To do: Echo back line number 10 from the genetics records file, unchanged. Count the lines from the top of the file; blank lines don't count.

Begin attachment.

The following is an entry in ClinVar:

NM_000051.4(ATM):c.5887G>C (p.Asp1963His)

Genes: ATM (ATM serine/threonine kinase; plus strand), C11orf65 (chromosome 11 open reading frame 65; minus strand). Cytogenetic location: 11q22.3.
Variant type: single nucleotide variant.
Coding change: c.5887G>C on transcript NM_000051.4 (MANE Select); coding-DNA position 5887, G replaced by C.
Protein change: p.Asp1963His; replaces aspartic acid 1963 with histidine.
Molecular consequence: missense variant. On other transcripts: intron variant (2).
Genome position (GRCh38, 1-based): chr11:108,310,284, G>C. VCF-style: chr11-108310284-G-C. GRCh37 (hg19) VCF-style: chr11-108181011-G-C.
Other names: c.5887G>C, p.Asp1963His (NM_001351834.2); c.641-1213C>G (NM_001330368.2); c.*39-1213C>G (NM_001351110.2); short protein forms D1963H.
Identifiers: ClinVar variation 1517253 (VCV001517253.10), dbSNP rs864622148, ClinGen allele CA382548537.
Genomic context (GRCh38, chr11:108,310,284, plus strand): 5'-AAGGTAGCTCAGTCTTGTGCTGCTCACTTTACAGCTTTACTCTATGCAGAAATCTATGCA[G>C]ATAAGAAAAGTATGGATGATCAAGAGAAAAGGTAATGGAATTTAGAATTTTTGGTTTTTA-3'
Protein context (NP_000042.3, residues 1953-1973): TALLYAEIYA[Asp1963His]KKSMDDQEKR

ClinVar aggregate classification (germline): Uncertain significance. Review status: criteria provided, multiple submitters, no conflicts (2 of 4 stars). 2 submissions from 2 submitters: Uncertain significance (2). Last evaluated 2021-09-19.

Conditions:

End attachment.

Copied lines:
Identifiers: ClinVar variation 1517253 (VCV001517253.10), dbSNP rs864622148, ClinGen allele CA382548537.